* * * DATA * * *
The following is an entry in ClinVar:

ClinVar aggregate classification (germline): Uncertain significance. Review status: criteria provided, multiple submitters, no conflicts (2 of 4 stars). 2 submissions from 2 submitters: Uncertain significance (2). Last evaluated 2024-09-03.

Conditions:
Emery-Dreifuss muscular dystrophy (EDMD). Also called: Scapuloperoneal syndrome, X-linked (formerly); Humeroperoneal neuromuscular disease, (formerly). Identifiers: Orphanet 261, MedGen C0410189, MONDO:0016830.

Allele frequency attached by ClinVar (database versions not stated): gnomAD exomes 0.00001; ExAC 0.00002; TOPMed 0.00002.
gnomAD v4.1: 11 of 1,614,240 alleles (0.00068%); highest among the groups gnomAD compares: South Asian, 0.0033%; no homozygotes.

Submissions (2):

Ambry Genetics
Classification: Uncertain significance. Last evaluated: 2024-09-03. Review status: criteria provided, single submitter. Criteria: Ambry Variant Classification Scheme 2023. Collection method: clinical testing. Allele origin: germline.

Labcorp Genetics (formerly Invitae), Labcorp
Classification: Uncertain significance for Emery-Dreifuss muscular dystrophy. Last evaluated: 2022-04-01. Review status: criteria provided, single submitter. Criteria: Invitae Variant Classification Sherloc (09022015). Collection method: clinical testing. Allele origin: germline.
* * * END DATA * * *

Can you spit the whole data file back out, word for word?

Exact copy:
The following is an entry in ClinVar:

ClinVar aggregate classification (germline): Uncertain significance. Review status: criteria provided, multiple submitters, no conflicts (2 of 4 stars). 2 submissions from 2 submitters: Uncertain significance (2). Last evaluated 2024-09-03.

Conditions:
Emery-Dreifuss muscular dystrophy (EDMD). Also called: Scapuloperoneal syndrome, X-linked (formerly); Humeroperoneal neuromuscular disease, (formerly). Identifiers: Orphanet 261, MedGen C0410189, MONDO:0016830.

Allele frequency attached by ClinVar (database versions not stated): gnomAD exomes 0.00001; ExAC 0.00002; TOPMed 0.00002.
gnomAD v4.1: 11 of 1,614,240 alleles (0.00068%); highest among the groups gnomAD compares: South Asian, 0.0033%; no homozygotes.

Submissions (2):

Ambry Genetics
Classification: Uncertain significance. Last evaluated: 2024-09-03. Review status: criteria provided, single submitter. Criteria: Ambry Variant Classification Scheme 2023. Collection method: clinical testing. Allele origin: germline.

Labcorp Genetics (formerly Invitae), Labcorp
Classification: Uncertain significance for Emery-Dreifuss muscular dystrophy. Last evaluated: 2022-04-01. Review status: criteria provided, single submitter. Criteria: Invitae Variant Classification Sherloc (09022015). Collection method: clinical testing. Allele origin: germline.